4 Legit Back to School Tips

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School is almost back in session, and you’ll soon be bombarded with a series of back-to-school tips and tricks by everyone from your mom to Buzzfeed. You probably already know the clichés, like “don’t buy your textbooks until a few weeks into class.” You’ve likely also heard the gentler ones, like “your health matters more than anything else.” There’s absolutely nothing wrong with these, and you’d be wise to heed them. But what these eloquent sayings possess in sage-like wisdom, they lack in harsh, straight-up realism. As a recent graduate, I can at least say for myself that what I wanted when I went back to school were practical skills, sans the idealism. So, if you’re like me, take my experience and make it your gain. Here are 4 back-to-school tips that took me a whole degree to learn:

 

  1. Map Out Your Finances Now… Not Later –
    • There’s a veritable panoply of budgeting resources out there which all seek to tell you how to best manage your finances while in school. The fact of the matter is that the vast majority of them will not work for you, as your needs will almost invariably differ from those of the author – and from the fantastical life they lead. For instance, most food guides claim that you will be able to sustain yourself on a $300/month diet. That works out to about one special sushi roll per day. That may be enough for some, but not for everybody. Moreover, most young scholars fair to note delicacies like coffee and ice cream when taking account of their daily consumption habits. The result is that many students break their overly-idealistic budgets early on, and only re-evaluate them when the cash runs dry. This is why it is imperative that you map out your finances sooner, rather than later. Experiment to figure out your current eating habits, and determine what can and cannot be cut out come school time. If you’ll need a part-time job, start looking now, before all the good jobs get swept away with the Autumn leaves. Midterm season is not the right time to be stressing out over your bills, so make sure that you don’t have to.
  2. Get To Know Your Instructors’ Expectations in September… Not November 
    • Your professors and Das are swamped year-round. Their inboxes are habitually littered with hundreds of emails, and when the November rush kicks in, their offices will be littered with a comparable number of students. At that point, they’ll quite reasonably be fatigued, and thus unable to give you the time and attention that you require to ace your most important assignments. This is why September is the perfect time to go to their office hours and discuss their expectations. I’ve heard countless professors bemoan how lonely they are during their early-year office hours. This is when they are their freshest, and most accessible, so get to them then, and not later.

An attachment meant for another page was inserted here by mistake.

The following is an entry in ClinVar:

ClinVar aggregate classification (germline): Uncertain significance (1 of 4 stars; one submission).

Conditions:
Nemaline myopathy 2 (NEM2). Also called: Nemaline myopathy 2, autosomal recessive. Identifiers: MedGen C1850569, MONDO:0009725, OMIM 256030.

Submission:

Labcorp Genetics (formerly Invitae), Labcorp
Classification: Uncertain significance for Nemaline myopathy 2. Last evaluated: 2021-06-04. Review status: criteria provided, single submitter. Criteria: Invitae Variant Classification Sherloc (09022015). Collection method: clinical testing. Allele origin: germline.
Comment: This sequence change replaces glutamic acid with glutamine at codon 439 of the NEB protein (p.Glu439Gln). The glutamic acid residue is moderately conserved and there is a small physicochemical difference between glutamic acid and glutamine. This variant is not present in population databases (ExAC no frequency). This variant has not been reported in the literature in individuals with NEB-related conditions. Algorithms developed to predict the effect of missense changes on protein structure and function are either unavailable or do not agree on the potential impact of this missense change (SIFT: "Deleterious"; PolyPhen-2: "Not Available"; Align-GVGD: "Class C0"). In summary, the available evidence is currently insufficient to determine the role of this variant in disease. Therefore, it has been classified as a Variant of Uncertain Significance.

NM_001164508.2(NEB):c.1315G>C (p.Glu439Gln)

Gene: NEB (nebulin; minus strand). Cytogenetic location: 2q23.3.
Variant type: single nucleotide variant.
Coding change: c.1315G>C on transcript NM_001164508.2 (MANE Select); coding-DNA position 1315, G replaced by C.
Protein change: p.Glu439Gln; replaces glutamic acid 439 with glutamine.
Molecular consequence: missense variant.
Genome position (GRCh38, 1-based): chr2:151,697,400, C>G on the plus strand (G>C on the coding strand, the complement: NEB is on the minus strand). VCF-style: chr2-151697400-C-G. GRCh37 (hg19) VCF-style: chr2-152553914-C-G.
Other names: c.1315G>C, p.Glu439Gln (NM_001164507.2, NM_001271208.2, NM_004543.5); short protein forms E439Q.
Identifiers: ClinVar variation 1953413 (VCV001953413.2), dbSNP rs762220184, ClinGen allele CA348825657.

3. Start New Habits at the Beginning of the Semester… Not In the Middle of It 
    • Want to learn a new language, get in shape, join a club, or volunteer during the school year? If so, you’ll want to get started in September. Ask any university veteran. Come midterm season for motivation will plummet, and convincing yourself to maintain your existing habits – let one new ones – will be next to impossible. That is why it is important to instill any desired habits right at the get go, and to maintain them until the going gets tough. This is the only way to make sure that they are sustainable. Take exercise as an example. Getting fit is hard, and the aches and pains of day one take a long time to subside. As your muscles continue to ache into week two, it becomes increasingly hard to muster the energy to head back to the gym. But by week four, it becomes a part of your routine, and for many it even becomes cathartic. Would you rather have aches while studying for your midterms, or a handy method of stress relief?
  4. Make Social Interactions Planned Additions to Your Schedule… Not Ad Hoc Ones 
    • “There goes your social life,” or so says the traditional university narrative. Oftentimes students behave as though their social lives must disappear if they are to succeed. This is neither necessary, nor realistic. Maintaining strong social ties is one of the most powerful ways to support one’s mental health. This is why, despite the persistent narrative that students have no social lives, we still frequently find them out at the bar the night before an exam. Is this a sign of flippant hypocrisy? Well, no. It’s a sign that they need to relieve some stress. You, too, will likely require at least some time to socialize during the school year, and instead of denying it, you should plan for it. That way you are prepared, and have contingencies in place to make sure that you also have time to complete your assignments.

 

School is rough.  At times so rough that for al your planning, the plan falls apart. Trust me, my tips and tricks arose precisely from my failures to cope with the vagaries of the school year. They are my recognition that life can be messy, and ought to be planned for accordingly. But, given that they were derived solely from my experiences, I surely left something out. Do you disagree with any of my tips? Do you have any of your own? If so, make sure to comment below, or to tweet us @UBCLearn, so that we can keep the conversation going and make sure that the newest cohort of students is as prepared as possible!

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